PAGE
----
“We’re in a holding pattern,” the spokesman said, though he did acknowledge that the DA — whoever she or he is when the decision is handed down — would likely appeal a ruling favoring the defendants.

DeLay’s conservative backers have been floating the theory that Earle, in connection with George Soros, the billionaire liberal financier, have been in cahoots for some time to gum up the works for DeLay. But no concrete evidence can be cited that Earle and Soros are working in concert.

DeLay also accuses wealthy liberal organizations such as Citizens for Responsibility and Ethics in Washington and Soros’ Open Society Institute, which fund smaller organizations like Texans for Public Justice, for the entire legal episode. TPJ formally requested that Earle investigate DeLay’s PACs in 2003 after Republicans took charge of the Texas Legislature for the first time in years.

Earle is not unbeatable, notes DeGuerin, who faced off against the DA in 1994. At the time, he represented Sen. Kay Bailey Hutchison, R-Texas, when Earle alleged that she had misused her previous office of state treasurer. Earle eventually dropped those charges.

“He has historically gone after persons with whom he's had political disagreements,” DeGuerin said. “Yes, he’s prosecuted more Democrats than Republicans, but that's because for a long time there weren't any Republicans in Texas.”

When DeGuerin filed a motion accusing Earle of prosecutorial misconduct two years ago, DeLay promised the evidence would be publicly unveiled “when it’s timely.” More than two years later, the evidence against Earle has yet to be delivered.

Republican Cold Shoulders

As for DeLay’s backers in Washington, they have mostly disappeared in the power shift. DeLay left Congress exactly two years ago, as House Republicans began to fight for their political lives in the upcoming midterm elections. Tainted by numerous scandals, including the Jack Abramoff lobbying affair in which DeLay also played a highly visible role, a number of high-powered Republicans were tossed out of office in November 2006.

The atmosphere for Republicans hasn't improved in Washington. Outgoing Republican from Virginia Rep. Tom Davis and Nebraska Sen. Chuck Hagel are warning that this November’s expected losses are just desserts for a party that has lost its way. Republican candidates like Chris Hackett in Pennsylvania are publicly stepping away from DeLay, who is about as radioactive these days as President Bush.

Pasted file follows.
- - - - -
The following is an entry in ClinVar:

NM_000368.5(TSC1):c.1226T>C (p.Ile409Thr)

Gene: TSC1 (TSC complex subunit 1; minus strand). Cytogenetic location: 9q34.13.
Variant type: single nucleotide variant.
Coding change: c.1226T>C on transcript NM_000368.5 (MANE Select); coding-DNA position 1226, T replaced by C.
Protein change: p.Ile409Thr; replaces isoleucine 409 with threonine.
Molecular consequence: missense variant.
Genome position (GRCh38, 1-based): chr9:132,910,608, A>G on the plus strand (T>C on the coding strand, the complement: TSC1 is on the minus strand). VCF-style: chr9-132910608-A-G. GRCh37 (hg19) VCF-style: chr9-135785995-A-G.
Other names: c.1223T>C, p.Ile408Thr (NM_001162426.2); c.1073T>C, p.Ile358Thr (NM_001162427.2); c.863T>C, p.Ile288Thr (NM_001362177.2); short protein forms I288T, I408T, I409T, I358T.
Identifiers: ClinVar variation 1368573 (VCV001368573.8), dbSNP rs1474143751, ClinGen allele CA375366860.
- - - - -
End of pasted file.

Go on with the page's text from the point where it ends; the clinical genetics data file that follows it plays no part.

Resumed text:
DeLay has accepted the political reality and won’t allow Republicans to be photographed with him even — if they request it — because “I know what the media will do with those pictures.”

Though confident of his eventual exoneration, DeLay is frustrated and angry at the sluggish pace of the criminal case against him, which has made him persona non grata in Washington. “I’d like for it to be done as soon as possible. At the same time, I’m not using this to slow me down one minute. I’m going to help rebuild the conservative movement,” he said. “I haven’t slowed down one bit.”

Rather than despair the environment for him and his colleagues, DeLay has one message for conservatives: Quit whining.

“It’s been 18 months since we lost the House, and now all we’re doing is talking about it — who’s to blame, pointing fingers,” DeLay said. “While we’re beating each other up the Democrats are out there kicking our butts. Stop talking about who’s to blame or what was the problem and start organizing."

DeLay insisted that he was still an effective leader of the conservative movement behind the scenes, and described a recent visit to Congress as warm and welcoming on both sides of the aisle. “Even Democrats know that [I will be exonerated] and have said so privately,” he said.